Economists Overwhelmingly Predict No Recession

If you listen to the politicians, it sounds as if it is common knowledge that America is headed for a recession. Economists, however, seem less certain. 52 of 54 economists polled by Business Week did not predict a recession.

The bottom line looks like this: The economists project, on average, that the economy will grow 2.1% from the fourth quarter of 2007 to the end of 2008, vs. 2.6% in 2007. Only two of the forecasters expect a recession, although it might feel like one if there's sluggish growth over the next couple of quarters, as many predict. Almost all think the risk of a downturn has risen substantially in recent months.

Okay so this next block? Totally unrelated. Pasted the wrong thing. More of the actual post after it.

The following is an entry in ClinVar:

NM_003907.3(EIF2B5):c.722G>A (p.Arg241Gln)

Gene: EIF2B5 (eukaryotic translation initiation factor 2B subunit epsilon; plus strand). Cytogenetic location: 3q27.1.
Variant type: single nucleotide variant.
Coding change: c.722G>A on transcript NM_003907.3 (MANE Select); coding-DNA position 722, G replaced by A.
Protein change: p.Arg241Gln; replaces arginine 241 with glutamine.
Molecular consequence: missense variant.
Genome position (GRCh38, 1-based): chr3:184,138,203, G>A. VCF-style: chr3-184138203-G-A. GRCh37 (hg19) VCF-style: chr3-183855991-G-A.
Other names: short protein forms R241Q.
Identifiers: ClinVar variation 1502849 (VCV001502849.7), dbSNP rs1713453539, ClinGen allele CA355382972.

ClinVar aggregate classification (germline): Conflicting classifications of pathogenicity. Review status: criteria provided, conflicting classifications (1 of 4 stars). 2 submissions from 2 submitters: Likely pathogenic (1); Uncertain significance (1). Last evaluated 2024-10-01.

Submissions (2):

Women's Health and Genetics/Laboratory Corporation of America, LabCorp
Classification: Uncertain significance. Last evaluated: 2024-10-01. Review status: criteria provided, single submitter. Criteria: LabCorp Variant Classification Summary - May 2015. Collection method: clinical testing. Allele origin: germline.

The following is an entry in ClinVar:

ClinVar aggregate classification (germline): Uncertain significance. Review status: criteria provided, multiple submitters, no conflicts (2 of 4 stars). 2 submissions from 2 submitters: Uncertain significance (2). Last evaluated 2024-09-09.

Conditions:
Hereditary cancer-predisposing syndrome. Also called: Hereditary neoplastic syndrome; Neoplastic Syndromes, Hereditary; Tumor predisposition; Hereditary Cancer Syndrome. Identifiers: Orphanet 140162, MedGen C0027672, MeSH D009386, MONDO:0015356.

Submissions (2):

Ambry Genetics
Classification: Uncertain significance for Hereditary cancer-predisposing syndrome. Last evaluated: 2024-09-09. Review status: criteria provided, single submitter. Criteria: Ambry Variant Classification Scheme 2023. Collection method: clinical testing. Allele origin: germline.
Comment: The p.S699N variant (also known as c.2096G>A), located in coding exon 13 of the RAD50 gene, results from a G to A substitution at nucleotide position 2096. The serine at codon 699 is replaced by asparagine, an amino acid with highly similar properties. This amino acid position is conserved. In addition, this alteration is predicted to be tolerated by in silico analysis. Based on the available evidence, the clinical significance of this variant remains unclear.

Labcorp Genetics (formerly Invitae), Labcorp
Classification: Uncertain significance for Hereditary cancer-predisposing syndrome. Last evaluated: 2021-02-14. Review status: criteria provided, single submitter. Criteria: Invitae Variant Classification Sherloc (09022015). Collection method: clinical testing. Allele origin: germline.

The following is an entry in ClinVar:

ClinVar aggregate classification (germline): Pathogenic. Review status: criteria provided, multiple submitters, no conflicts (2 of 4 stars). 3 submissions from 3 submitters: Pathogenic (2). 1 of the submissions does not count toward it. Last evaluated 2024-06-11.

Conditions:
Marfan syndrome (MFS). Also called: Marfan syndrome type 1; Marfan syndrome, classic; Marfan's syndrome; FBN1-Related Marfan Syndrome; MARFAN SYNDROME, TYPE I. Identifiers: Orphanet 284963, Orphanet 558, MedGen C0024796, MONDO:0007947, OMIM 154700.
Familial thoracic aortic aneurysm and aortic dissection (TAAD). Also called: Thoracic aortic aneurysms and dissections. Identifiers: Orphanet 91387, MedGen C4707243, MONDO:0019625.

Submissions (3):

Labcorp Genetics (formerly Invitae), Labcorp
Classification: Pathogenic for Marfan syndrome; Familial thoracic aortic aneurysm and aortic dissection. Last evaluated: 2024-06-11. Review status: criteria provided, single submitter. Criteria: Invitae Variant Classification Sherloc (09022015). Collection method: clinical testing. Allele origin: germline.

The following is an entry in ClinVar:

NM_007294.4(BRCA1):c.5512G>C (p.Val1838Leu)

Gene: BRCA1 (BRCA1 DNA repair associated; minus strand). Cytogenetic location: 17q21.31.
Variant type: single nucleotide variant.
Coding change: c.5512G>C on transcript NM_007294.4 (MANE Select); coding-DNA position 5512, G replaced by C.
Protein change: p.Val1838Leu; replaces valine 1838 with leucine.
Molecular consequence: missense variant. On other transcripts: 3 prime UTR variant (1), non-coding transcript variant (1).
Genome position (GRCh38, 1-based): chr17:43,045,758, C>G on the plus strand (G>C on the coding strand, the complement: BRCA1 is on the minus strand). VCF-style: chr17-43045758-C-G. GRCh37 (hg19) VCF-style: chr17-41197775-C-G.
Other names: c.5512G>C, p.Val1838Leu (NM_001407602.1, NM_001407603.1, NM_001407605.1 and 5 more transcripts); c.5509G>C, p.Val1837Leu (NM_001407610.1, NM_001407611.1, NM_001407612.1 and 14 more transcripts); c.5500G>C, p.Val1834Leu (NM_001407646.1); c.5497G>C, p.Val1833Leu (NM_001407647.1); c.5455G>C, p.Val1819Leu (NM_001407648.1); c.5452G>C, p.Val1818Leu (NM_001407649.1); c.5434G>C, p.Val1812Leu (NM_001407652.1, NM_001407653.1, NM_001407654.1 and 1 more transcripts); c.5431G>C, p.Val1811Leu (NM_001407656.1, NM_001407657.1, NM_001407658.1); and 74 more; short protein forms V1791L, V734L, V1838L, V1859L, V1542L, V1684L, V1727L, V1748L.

As a group, the forecasters say slow growth will lift the jobless rate from 4.7% in November to 5.1%, and it will hold down inflation. As oil prices level off or decline, the yearly growth in consumer prices will slide from 4.3% in November to 2.4%, while core inflation, which excludes energy and food, will hold steady at a tame 2.2%. Profits will grow in the low single digits. Home prices will fall about 7%, but housing starts will bottom out by midyear.
To see the results of the survey, go here.